I have been meaning to blog about this for ages, though it’s sort of a personal reflection which I might have put on my personal blog had it not gone into a hibernation pod until we reach Alpha Centauri on our photon sail ship. At some point, let’s see, must have been…August 2010 or so, our younger daughter Violet, then 6, decided she was actually Calvin, and therefore a boy. Thus, her precious special stuffed animal Saki, probably the single least tiger-like toy in the universe, was Hobbes. She was in a phase of reading—well, being read to—a LOT of Calvin and Hobbes, which constantly reduced her to paroxysms of laughter. She is one of the laughingest children ever, so this isn’t hard, but her love of Calvin and Hobbes was special.
So, she insisted we all call her Calvin, and call Saki “Hobbes.” And refused to wear any of her dresses or skirts or girly T-shirts. And then a few months later she insisted she needed a boy’s haircut, and a boy bathing suit, and also boy underwear. Our reaction was to say: OK, as you like. I cut my children’s hair anyway (and my own!), so that was no problem. Her schoolmates and teacher were very supportive, calling her Calvin; she turned in all her homework and tests as Calvin. She still had girl friends, though; when I asked her if she wanted to play with the boys at school or have them over she rolled her eyes and said, “Mom, they’re all morons.” She also still played with her dolls, but more with Lego, and more Super Mario (both Wii—Super Mario Galaxy!—and Nintendo hand-held).
When I cut her beautiful curls off I saved them, because I thought I might never see them again; that and the rows of lovely dresses in her closet did give me heart pangs from time to time (it will surprise none of you to know that I buy my children a lot of truly adorable clothes. Grosgrain ribbon trim! Gingham!). Also, Violet is an unusually beautiful little girl, so part of me felt it was a shame for her to be a boy.
Other parents, even my American, Yale alumna friend, were surprised at our willingness to go along with it. The Chinese parents were truly mystified, but game enough to send birthday invitations to “Calvin” for the most part. John and I talked about it, of course. We thought, maybe she’s a baby dyke, or a budding trans person, or just really loves Calvin and Hobbes, or something else. There didn’t seem any harm in it. It was clearly centered on Calvin the character, at least at first, but later seemed to be more generally that she was a boy.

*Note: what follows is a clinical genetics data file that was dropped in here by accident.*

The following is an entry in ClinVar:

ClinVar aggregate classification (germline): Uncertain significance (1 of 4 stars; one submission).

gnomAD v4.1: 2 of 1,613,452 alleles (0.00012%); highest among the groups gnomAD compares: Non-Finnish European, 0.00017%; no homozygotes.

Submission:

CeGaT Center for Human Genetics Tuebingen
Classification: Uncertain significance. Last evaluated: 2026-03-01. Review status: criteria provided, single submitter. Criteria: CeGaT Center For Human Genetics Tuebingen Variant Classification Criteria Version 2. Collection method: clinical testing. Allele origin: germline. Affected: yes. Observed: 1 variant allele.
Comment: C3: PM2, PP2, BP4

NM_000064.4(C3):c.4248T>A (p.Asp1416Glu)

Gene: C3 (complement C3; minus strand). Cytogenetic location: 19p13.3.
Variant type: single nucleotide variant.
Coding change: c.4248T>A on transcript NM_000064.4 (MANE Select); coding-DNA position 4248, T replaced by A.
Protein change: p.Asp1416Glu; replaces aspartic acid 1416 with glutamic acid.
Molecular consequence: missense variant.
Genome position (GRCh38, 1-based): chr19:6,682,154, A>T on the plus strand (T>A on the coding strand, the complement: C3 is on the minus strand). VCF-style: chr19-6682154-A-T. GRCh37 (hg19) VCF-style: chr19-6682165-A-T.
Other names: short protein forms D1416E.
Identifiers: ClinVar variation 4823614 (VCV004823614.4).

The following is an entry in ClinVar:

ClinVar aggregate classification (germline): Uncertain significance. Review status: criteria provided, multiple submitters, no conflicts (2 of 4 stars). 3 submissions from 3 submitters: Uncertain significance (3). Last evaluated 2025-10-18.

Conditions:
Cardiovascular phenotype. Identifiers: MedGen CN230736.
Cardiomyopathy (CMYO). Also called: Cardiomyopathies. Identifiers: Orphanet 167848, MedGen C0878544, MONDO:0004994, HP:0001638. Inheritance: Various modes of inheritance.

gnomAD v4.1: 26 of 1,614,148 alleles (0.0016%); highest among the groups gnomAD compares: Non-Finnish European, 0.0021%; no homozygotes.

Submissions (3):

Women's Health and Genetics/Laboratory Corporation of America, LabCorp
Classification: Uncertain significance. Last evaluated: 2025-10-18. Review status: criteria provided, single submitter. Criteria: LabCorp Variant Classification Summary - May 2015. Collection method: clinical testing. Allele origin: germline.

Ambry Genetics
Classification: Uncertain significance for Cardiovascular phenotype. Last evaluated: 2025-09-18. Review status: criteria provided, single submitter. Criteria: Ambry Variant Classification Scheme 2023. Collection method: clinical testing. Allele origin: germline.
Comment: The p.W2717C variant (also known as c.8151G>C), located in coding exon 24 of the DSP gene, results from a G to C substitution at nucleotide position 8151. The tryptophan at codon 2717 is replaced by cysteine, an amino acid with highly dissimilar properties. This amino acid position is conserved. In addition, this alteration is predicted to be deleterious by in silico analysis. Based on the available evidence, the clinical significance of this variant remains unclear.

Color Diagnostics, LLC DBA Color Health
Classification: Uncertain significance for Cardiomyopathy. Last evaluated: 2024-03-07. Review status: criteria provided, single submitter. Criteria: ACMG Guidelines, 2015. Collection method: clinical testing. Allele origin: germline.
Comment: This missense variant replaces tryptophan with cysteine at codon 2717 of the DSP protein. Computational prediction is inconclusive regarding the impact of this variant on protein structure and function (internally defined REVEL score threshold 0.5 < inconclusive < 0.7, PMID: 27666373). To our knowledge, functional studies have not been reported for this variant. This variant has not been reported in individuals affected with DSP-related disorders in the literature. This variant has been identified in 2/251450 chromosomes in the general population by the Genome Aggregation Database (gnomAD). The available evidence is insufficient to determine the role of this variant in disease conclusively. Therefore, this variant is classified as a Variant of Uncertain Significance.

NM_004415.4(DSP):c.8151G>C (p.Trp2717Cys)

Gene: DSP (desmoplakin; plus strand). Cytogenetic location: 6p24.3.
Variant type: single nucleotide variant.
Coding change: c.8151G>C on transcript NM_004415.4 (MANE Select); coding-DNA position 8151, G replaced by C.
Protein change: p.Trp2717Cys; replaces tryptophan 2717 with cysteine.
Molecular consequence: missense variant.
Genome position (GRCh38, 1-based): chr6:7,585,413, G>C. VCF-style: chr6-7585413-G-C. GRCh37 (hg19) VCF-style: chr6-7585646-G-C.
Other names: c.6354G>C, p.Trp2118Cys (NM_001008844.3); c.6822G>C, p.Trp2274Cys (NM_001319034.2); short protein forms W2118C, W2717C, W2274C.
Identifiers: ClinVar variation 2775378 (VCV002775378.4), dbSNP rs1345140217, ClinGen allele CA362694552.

We have a live-in maid here in Singapore also, who takes care of the children much of the time, and she clearly thought the whole thing was a terrible idea but was willing to call Violet “Calvin” if that’s what we wanted. Then, after about 8 months, our daughter just got up one day and told our maid Malou that she was Violet again. Snap. End of story. Hobbes also reverted to Saki, though Hobbes’ mama (an identical but bigger toy…that I sleep with but we’ll all just pretend I didn’t say that) remained “Mama Hobbes.” And that really was the end of it. Occasionally we’ll remind Violet, “hey, remember when you were Calvin?” and she’ll merely say “yes, what about it?”
Obviously this would have been much more difficult had she been a boy who wanted to be a girl. I think we might even have gotten push-back from the school, and I’m almost certain the other boys would have teased her. She’s a very popular child at school, so no one teased her at all, as it happened, but I don’t know if that would have been enough had she been a boy.
I have read recently about children who decide that they are “really” the opposite gender almost at once, and who may even get hormone therapy that (for example) blocks the onset of puberty in boys, so they never develop male secondary sex characteristics. I know there is debate over whether children can make an informed decision about these matters, and about whether they might not just be gay as adults rather than trans (certainly many of my queer friends strongly identified as the opposite gender when they were young). I explained to the girls about trans adults, and their main question, naturally enough I think is, how do they make a penis? (I said this was the most difficult part.)
In any case I feel happy with the way it worked out for our family. It is interesting that Calvin’s biggest supporter was her older sister, who began calling her Calvin immediately, and demanded that I buy her boy’s underwear the way she wanted, and so on. Violet is still very insistent that she never wants to develop breasts. (Her sister, at 11, is just barely beginning to do so.) I don’t know how she’ll feel when that starts to happen. Maybe she will go back to being Calvin; maybe not.